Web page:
Both Ossur and Vincent Systems have created excellent bionic partial hand prostheses, but these are not well-suited for heavy loads or challenging environments. They’re also quite expensive. To address these deficiencies, our list of articles on partial-hand devices includes the best non-bionic (i.e. strictly mechanical) options:
In keeping with our goal of helping you stay informed, we have also created a Current Partial Hand Prosthesis Options summary page. We will constantly update this page so that you can use it as a convenient place to stay informed about all the latest partial hand devices.
Above-the-Elbow Bionic Arms
In general, the further up the arm an amputation occurs, the more complex the requirements for a bionic prosthesis. This is due in part to the need for additional moving joints. But weight and power consumption also increase, as does the requirement for a stronger attachment to the residual limb or body.
Solving these problems required a bigger budget and more technical collaboration.
Enter the Defense Advanced Research Projects Agency (DARPA). In 2006, the agency launched its Revolutionizing Prosthetics program. The goal of this program was to develop a bionic arm to dramatically improve the quality of life for upper limb amputees. They wanted an arm capable of mimicking the natural arm and hand movements for any level of amputation.
Two advanced bionic arms resulted from this program.
The LUKE Arm
The LUKE Arm was developed for DARPA by DEKA Research and Development Corporation.
In 2014, the FDA approved the arm for commercial use:
As you can see in the video, the arm clearly fulfills its original goal. It can indeed mimic most natural arm and hand movements. In the preceding video, the wearer uses foot controls like joysticks to manipulate the arm.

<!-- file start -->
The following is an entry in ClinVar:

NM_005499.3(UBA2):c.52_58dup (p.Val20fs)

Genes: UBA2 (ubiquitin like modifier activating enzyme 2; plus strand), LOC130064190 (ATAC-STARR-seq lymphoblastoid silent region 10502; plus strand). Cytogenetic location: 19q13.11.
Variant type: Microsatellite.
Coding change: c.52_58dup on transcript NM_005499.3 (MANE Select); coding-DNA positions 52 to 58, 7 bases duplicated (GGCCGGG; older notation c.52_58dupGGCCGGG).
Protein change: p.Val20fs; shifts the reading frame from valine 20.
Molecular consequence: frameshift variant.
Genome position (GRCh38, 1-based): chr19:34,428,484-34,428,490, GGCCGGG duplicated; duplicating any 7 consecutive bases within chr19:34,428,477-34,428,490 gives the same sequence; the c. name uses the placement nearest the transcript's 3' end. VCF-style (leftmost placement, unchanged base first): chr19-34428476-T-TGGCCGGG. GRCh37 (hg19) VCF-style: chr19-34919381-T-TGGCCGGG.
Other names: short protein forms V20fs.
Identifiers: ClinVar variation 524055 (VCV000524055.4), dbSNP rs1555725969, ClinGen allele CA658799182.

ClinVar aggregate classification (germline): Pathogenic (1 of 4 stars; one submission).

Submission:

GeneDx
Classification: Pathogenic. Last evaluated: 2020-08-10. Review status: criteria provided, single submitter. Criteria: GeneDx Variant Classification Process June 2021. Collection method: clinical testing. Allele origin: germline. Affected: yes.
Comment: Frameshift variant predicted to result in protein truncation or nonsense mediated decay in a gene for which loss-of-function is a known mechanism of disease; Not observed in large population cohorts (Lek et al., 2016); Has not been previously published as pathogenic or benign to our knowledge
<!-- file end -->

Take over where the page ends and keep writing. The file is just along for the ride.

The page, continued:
However, myoelectric controls can be used here, too.
Modular Prosthetic Limb (MPL)
The Modular Prosthetic Limb (MPL) was developed for DARPA by Johns Hopkins University (JHU). This was a more complex hand/arm system designed to “test direct neural control of a prosthesis”.
It has since made its way out of the lab and into home trials.
As the video demonstrates, the ability to manipulate this arm via thought is quite sophisticated. But it still isn’t the same as a natural arm/hand.
To make the MPL and the LUKE Arm behave more naturally requires a) a more sophisticated neural interface, and b) the incorporation of touch. To read more about these efforts, see Mind-Controlled Bionics and Bionic Touch.
Ottobock has offered the DynamicArm for sale since late 2009. Although its technical origins are not entirely clear, it appears to be an above-the-elbow version of the myoelectric arms that have become so popular for below-the-elbow amputees. Put another way, it is a highly effective bionic arm for the above-the-elbow amputees, but it does not have the sophistication of either the LUKE arm or the MPL.
Here it is in action:
The big problem with above-the-elbow bionic arms is cost. The LUKE Arm costs as much as $100,000 USD. The cost for the MPL, should it get to market, will likely be similar. Even the DynamicArm, commercially available for over a decade, is still around $60,000 USD.
Unfortunately, this price tag exceeds the budget of most amputees. However, we should not be discouraged by this. It takes a while for new technologies to trickle down into the broader market. And then it takes a while longer (i.e. the effect of market forces) to significantly reduce costs. We just have to do what we can to accelerate these processes.
In the interest of accuracy, both the LUKE Arm and the MPL are not strictly above-the-elbow prostheses. Their modular design allows them to be used for all levels of upper limb amputation.
Latest Technology Articles for Bionic Arms / Hands
Latest Research Articles for Bionic Arms / Hands
Myoelectric control systems form the interface between bionic arms / hands and their human users. Finding the right control system is one of the most important factors in user satisfaction.
Bionic Feats for Bionic Arms / Hands
Real Stories for Bionic Arms / Hands
The innovators featured in this post are all accomplished scientists, engineers, and/or inventors. They have all made significant contributions to the advancement of bionic limbs. But what makes them truly special is their passion to improve the lives of those…
Bionic arms can attach directly to the humerus (upper arm bone) or radius and ulna (forearm bones) through Osseointegration.
This improves range of motion, strength, stability, and also adds a rudimentary sense of touch (through vibration). For more information, see Osseointegration for Bionic Limbs.